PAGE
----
These treatments are not cures but can help you manage your pain and increase your mobility. However, there comes a point where these treatments are no longer effective — this is when surgery may be recommended.
Sometimes a problem with your hip joint can cause hip pain and pain in your groin. This pain can be present when you’re active and when you’re resting, both in the day and at night.
It can prevent you from walking distances that you normally do or cause you to limp. The measure of whether your hip and groin pain is affecting your ability to walk a reasonable distance depends on what is normal for you — strolling to the shops may be all you need to enjoy life, while for others a daily five-mile walk is essential.
You may find that you need a walking aid to compensate for your hip and groin pain. Your painful hip may also make other everyday activities difficult too, such as going up and down the stairs, falling asleep at night and getting out of bed.
Pain in your hip and groin may also flare up during or after exercise, such as jogging, swimming, dancing or other activities. This may prevent you from being as active as before. If the cause is hip arthritis, the pain will usually be limited to the area from your hip to your knee. If the pain extends lower than this, towards your ankles, it may instead be caused by back problems.
There is a quick test you can do at home called the one-leg test which can give you an idea of whether you need to see a doctor about your hip.
When doing this test, make sure there is someone else around in case you need help. For balance, hold onto a chair or door frame with one hand, then lift the leg on the side of your body that doesn’t have hip pain off the ground. If you can’t support yourself on your other leg, you may have a problem with the hip on that side of your body.
Other exercises you can try to test whether you need treatment for your hip include lying on your back or sitting down and bringing your knee up to your chest — you can use your hands to help complete this exercise. You can also try lying on your back and seeing if you can move your leg out to the side without moving the rest of your body. Alternatively, you can sit on a chair, try to place your ankle on top of the opposite knee and see how far you can drop your knee down.
There may be visible changes to the outer surface of your hip, such as redness and swelling caused by inflammation. Sometimes, you may hear a grating, grinding or popping sound when you move your hip — this is called crepitus. It is caused by the bones in your hip joint rubbing against each other or air bubbles popping between the joints. If any of these symptoms are causing you discomfort, pain or worry then see your GP.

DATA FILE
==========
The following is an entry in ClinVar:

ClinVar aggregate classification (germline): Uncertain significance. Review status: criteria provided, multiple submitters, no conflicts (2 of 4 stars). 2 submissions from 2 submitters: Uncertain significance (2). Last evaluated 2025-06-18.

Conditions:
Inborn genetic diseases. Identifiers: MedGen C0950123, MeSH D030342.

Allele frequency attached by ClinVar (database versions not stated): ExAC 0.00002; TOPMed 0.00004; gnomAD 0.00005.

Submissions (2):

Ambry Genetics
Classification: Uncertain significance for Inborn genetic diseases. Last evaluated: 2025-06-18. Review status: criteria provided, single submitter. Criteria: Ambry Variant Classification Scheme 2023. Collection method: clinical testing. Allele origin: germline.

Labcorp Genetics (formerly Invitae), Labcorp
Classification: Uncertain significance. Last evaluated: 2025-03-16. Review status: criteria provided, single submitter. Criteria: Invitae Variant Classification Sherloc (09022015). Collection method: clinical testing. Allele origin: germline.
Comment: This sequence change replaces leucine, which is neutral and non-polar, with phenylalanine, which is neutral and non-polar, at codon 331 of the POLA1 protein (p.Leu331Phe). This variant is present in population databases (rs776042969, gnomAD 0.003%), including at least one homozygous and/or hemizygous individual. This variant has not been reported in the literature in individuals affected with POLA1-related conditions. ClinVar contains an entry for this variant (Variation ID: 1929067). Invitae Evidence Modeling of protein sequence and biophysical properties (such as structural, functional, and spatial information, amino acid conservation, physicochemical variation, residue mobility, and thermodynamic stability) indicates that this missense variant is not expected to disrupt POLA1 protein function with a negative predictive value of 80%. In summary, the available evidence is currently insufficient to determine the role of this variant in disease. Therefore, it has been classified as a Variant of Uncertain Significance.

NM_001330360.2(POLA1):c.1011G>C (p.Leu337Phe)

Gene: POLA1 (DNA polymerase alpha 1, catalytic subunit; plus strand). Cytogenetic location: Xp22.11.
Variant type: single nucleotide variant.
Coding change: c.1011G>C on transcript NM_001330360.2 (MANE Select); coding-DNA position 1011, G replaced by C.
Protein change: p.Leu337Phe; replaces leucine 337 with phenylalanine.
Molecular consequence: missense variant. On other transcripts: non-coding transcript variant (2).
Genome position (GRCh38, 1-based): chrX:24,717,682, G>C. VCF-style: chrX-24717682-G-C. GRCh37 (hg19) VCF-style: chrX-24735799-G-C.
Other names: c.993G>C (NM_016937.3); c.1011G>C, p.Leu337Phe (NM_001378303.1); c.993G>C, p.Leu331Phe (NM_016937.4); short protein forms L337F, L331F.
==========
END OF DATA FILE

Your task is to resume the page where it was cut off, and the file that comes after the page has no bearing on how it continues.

Hip pain and stiffness can sometimes be caused by other problems with other parts of your body, such as your back, spine or knees. Tight muscles or tendon problems can also cause hip pain and stiffness. If your doctor has already ruled out these conditions, then there may be a problem with your hip that needs treatment.
If any of these signs are familiar to you or non-surgical treatments for your hip pain aren’t enough anymore, it’s worth discussing the next steps with your doctor. A hip replacement may improve your quality of life and restore your mobility so you can get back to doing the things you love.
What are the first signs of hip problems?
Early signs of hip problems include hip pain, ache or discomfort, as well as stiffness or reduced mobility.
What does a bad hip feel like?
Depending on the underlying cause, bad hip pain can feel dull and throbbing, or sharp and stabbing. If you have severe hip pain, see your GP as soon as possible.
Is walking good for hip pain?
Exercise, including waking, can help strengthen your hip muscles and consequently ease hip pain. However, you should always speak to your GP first before changing your exercise or walking routine if you have hip pain as, depending on the underlying cause, you could do more harm than good.
If you're concerned about symptoms you're experiencing or require further information on the subject, talk to a GP or see an expert consultant at your local Spire hospital.